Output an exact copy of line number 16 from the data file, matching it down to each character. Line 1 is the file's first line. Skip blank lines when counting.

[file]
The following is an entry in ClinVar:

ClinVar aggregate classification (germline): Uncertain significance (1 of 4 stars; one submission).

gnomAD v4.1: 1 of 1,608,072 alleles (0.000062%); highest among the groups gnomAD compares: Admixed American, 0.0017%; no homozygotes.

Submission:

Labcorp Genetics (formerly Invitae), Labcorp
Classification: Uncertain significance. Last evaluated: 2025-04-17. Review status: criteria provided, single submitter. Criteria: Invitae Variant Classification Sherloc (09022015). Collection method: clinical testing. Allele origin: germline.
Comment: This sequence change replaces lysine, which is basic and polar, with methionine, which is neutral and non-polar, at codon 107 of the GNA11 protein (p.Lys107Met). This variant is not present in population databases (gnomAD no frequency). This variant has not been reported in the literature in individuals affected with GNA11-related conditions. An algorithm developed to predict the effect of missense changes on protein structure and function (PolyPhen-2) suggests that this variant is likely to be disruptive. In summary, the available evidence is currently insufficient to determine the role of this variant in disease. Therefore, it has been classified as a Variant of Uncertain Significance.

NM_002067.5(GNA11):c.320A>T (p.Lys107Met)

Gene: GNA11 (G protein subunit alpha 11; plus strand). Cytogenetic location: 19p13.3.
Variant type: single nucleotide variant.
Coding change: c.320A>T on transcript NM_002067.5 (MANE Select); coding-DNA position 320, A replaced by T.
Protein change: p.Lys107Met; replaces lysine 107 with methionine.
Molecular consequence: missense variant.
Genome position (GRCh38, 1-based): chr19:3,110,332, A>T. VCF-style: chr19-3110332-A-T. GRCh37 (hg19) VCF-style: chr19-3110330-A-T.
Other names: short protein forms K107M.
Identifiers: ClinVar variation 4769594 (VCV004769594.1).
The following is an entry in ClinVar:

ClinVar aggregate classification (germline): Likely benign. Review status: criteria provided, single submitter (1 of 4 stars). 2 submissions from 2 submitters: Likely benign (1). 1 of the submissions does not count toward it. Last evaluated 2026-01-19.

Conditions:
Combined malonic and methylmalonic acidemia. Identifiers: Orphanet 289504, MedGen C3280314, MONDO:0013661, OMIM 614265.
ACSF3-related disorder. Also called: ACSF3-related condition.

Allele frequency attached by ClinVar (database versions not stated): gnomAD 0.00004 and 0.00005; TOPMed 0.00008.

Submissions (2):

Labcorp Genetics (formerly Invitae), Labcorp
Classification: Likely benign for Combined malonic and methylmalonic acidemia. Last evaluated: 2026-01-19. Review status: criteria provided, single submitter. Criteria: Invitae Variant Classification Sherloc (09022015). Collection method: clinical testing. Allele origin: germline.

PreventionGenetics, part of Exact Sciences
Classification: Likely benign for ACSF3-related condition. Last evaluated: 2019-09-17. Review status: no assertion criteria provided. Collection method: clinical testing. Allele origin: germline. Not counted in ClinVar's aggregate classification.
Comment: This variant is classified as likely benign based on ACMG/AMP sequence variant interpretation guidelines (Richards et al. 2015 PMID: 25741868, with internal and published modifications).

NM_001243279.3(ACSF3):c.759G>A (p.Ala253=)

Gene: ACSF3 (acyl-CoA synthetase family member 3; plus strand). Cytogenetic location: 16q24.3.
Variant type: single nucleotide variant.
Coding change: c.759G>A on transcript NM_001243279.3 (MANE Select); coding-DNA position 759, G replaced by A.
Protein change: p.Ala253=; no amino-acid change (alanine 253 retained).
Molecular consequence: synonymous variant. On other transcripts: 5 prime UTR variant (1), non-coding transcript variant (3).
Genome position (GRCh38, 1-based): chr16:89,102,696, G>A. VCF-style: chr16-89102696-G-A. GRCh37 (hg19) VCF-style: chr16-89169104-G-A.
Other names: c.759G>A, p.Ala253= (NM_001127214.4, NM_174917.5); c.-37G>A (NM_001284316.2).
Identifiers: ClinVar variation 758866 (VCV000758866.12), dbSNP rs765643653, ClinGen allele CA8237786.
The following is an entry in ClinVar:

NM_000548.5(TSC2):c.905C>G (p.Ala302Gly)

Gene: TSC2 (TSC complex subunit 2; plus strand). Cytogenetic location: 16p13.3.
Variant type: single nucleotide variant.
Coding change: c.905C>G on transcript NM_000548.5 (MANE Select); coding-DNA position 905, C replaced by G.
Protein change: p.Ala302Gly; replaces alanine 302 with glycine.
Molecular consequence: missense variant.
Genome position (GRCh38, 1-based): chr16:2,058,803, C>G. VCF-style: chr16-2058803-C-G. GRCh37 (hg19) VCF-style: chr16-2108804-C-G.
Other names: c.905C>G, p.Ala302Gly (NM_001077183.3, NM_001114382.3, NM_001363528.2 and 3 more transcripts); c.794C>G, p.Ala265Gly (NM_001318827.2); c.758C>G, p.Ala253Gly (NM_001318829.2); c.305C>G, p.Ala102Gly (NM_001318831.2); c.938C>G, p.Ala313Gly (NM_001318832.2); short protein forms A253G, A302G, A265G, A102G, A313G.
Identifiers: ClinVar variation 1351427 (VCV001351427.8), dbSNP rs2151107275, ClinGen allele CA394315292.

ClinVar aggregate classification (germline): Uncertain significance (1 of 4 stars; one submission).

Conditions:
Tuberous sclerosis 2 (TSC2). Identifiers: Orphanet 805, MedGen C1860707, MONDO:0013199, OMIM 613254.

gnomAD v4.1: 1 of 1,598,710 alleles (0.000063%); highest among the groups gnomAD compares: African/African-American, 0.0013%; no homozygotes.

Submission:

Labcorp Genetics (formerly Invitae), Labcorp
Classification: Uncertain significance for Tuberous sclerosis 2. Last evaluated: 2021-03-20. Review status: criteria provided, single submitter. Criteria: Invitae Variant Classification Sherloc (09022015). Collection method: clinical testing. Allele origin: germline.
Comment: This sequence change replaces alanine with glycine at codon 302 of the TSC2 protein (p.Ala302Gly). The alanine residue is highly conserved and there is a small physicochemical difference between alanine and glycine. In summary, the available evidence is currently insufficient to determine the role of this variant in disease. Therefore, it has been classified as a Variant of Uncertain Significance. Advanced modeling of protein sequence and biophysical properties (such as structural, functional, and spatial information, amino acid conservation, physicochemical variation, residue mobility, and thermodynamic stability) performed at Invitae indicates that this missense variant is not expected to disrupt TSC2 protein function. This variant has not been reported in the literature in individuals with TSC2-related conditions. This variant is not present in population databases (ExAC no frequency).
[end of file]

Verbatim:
Identifiers: ClinVar variation 4769594 (VCV004769594.1).